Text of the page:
Cutting cars by half can reduce direct exposure to highly toxic emissions by several times
CSE analysis of the official daily air quality data for PM2.5 for 2014 and 2015 from Delhi Pollution Control Committee shows that pollution is worse in winter of 2015 as compared with winter of 2014.
Last December at least 3 per cent of days in December were in ‘good’ category (for air quality) – this year there has been none
CSE has identified 11 smog episodes this winter – three consecutive days with severe pollution levels. Some episodes have occurred for continuous ten days. This justifies fortnight-long emergency action like the odd and even system. Other countries clamp down on vehicles, industry and power plants, issue warnings and shut schools.
If with public support half of the cars stay off the road, the total toxic load of particulate matter, and nitrogen oxides can also be halved from the car segment. Total toxins including benzene, PAH and other cancer-causing substances can also be cut. More reduction is possible from diesel cars and SUVs.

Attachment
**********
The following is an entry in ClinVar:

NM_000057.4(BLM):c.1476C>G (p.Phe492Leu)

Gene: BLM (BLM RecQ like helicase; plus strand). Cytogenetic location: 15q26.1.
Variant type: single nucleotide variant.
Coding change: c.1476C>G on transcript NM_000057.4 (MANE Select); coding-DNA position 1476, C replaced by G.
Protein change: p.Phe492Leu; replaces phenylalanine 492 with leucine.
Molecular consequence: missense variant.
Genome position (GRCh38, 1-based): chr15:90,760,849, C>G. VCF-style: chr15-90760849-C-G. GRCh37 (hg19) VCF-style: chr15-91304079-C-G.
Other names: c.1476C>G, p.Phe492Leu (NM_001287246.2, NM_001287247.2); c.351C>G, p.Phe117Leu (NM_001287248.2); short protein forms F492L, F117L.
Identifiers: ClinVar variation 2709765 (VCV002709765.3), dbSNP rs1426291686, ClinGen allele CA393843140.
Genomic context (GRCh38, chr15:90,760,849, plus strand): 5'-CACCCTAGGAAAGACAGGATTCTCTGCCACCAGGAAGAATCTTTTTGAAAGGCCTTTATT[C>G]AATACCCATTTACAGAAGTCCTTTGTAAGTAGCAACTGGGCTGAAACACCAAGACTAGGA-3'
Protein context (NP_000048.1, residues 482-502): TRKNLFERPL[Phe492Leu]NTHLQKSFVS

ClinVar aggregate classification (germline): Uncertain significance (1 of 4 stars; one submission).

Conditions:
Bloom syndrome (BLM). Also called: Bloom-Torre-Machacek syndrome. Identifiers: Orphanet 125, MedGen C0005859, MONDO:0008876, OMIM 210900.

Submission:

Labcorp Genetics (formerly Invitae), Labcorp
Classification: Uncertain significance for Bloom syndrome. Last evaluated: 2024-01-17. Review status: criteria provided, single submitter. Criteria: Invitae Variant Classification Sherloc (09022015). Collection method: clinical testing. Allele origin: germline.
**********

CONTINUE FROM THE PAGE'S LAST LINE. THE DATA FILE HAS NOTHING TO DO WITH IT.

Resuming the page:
New Delhi December 31, 2015:Centre for Science and Environment has released the results of its analysis of the official air quality data from the continuous air quality monitoring by Delhi Pollution Control Committee to show how this winter pollution levels have worsened compared to last year. This justifies emergency action like the odd and even system that Delhi should pilot successfully to reduce toxic exposure during smog episodes. Vehicles emit some of the worst toxins and toxic gases within our breathing zone.
CSE’s analysis of winter pollution has highlighted the following:
• Both November and December 2015 show higher number of days in ‘severe’ category, the worst category according to the National Air Quality Index.
• November 2015 had 73 per cent of days in severe category against 53per cent in November2014.
• December 2015 has 67November of days in severe category as against 65 per cent in December 2014.
• December 2014 had at least 3 per cent of days in ‘good’ and ‘satisfactory’ category but December 2015 has none. There has not been a single ‘good’ air quality day this winter.
• If globally smog episode is defined as three consecutive days in the worst category of the Air Quality Index, then the 2015 winter has already witnessed 11 such smog episodes. Such levels have lasted for 10 consecutive days as well.